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  • Comments: 0
  • 21 March 2014 00:00
  • in Education
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Children's Minister announces £300,000 grant to help more young disabled people play sport

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Children’s Minister Edward Timpson has announced a new £300,000 cash injection from the Department for Education (DfE) for a programme designed to increase opportunities for young disabled people to get involved in physical education and sport.

The programme called Project Ability has proved hugely successful in terms of increasing the participation levels disabled children in sport and the new £300,000 grant means that the project will be extended for a further year.

Project Ability, which is run by the Youth Sport Trust, helps to increase the expertise of the teachers and professionals around them that are working with disabled children in sport by funding 49 regional school hubs.

The grant, which has been extended at the same level as last year, will be distributed through the Youth Sport Trust to build on the work already carried out through Project Ability schools.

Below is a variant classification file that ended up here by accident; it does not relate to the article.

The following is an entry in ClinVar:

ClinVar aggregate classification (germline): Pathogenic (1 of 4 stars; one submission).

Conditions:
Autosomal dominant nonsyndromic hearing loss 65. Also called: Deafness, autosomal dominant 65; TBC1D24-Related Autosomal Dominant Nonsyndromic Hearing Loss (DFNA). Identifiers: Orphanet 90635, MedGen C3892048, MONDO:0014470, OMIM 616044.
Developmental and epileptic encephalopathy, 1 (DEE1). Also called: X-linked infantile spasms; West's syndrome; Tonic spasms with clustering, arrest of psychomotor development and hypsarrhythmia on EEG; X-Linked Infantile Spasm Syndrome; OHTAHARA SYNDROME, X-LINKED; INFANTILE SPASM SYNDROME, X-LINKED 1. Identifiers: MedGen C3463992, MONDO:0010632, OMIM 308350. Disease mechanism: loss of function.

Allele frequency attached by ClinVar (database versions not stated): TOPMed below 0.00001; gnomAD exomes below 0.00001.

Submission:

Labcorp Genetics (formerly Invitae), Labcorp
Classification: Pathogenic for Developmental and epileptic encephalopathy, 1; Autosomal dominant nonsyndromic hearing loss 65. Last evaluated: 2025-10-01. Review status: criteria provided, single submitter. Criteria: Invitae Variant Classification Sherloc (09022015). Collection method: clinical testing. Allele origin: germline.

The announcement comes after the recent launch of Moving More, Living More which is a Cross-Government strategy designed to increase physical activity participation in order to help provide an Olympic and Paralympic legacy for the nation.

"I’ve seen for myself some of the excellent work that’s been done through the Project Ability grant and I’m delighted to announce its extension for a further year,” said the Children’s Minister.

"Sport should be open and accessible to everyone - it not only increases physical activity levels but can raise confidence and aspirations and make a real difference to the lives of young people.

"I’m proud of this Government’s continued work to secure the Olympic and Paralympic legacy and I’m determined to ensure all children have the chance to play sport and keep fit at school.

Last year, Project Ability facilitated the staging of 100 events for 1,652 members of the school workforce in order to improve their inclusive practice and knowledge to engage young disabled people in PE and school sport.

The project also helped over 60 primary and secondary schools connect with national disability sport organisations to support young disabled people, parents and carers while it facilitated inspirational mentoring visits from Olympic and Paralympic role models to over 1,250 young disabled people.

"This additional funding is excellent news,” said Youth Sport Trust Managing Director Ali Oliver. 

"It will allow us to continue our work with schools to ensure all young people have the best possible opportunities to take part in high quality PE and sport and a range of sports leadership roles."

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